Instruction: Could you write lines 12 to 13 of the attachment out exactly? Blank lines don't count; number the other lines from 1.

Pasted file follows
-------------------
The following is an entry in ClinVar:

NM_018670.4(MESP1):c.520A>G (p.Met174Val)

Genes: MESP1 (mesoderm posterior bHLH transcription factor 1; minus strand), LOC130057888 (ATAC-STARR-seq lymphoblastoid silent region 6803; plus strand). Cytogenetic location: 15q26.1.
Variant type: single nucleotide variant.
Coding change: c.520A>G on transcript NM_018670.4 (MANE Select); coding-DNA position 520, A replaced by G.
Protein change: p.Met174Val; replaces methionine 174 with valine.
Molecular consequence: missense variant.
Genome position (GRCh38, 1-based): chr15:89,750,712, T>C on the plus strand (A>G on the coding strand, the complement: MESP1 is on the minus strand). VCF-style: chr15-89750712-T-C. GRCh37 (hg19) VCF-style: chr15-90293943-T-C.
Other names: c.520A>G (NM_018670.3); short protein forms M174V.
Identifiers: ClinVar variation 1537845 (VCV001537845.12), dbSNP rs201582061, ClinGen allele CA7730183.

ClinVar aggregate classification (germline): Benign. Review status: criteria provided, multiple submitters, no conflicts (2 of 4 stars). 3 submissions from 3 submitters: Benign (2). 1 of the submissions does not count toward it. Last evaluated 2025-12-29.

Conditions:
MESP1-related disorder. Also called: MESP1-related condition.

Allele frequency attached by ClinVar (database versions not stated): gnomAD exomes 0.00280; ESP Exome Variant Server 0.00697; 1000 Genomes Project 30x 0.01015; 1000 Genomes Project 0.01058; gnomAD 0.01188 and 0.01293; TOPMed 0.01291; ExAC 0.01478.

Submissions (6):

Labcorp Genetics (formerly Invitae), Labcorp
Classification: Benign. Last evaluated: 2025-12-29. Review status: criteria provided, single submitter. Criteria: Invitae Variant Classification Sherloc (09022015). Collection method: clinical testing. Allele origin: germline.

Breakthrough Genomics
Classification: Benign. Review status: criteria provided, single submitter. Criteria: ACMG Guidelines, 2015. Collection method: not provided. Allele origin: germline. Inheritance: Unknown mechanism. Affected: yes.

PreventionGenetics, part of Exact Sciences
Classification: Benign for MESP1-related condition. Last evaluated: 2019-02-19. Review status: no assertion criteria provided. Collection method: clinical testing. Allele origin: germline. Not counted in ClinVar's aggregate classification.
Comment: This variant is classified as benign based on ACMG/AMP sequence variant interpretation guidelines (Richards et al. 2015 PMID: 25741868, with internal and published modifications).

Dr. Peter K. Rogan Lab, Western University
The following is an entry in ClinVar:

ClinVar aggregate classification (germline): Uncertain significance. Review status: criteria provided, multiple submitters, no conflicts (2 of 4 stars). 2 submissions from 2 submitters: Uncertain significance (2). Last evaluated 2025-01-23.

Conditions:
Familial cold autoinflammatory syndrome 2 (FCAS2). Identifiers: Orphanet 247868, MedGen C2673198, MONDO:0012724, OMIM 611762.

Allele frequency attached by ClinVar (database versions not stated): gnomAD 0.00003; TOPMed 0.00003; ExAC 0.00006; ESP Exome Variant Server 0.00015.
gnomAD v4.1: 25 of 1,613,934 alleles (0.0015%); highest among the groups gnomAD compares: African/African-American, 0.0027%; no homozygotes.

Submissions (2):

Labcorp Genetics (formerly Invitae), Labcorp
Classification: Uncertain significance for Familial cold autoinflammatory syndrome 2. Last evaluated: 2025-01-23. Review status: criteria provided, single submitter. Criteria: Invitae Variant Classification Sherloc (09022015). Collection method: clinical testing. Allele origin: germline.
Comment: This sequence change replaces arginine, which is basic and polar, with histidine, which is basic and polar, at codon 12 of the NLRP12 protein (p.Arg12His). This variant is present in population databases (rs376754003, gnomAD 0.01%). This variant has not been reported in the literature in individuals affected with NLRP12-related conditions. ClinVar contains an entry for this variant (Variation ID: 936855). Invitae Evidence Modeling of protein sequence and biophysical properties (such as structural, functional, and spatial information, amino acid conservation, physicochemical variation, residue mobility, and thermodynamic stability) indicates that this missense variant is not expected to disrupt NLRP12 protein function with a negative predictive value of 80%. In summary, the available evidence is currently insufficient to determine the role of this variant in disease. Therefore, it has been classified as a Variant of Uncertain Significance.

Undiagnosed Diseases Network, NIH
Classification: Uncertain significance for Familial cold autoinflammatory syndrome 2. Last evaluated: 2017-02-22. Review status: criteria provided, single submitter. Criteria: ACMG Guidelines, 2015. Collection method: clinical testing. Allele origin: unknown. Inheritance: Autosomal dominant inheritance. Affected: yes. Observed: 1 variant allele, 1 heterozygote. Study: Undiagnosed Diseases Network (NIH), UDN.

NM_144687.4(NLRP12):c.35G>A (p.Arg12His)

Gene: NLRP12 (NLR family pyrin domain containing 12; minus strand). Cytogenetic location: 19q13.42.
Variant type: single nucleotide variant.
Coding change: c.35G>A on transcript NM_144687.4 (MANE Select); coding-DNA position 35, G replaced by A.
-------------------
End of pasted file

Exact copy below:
Conditions:
MESP1-related disorder. Also called: MESP1-related condition.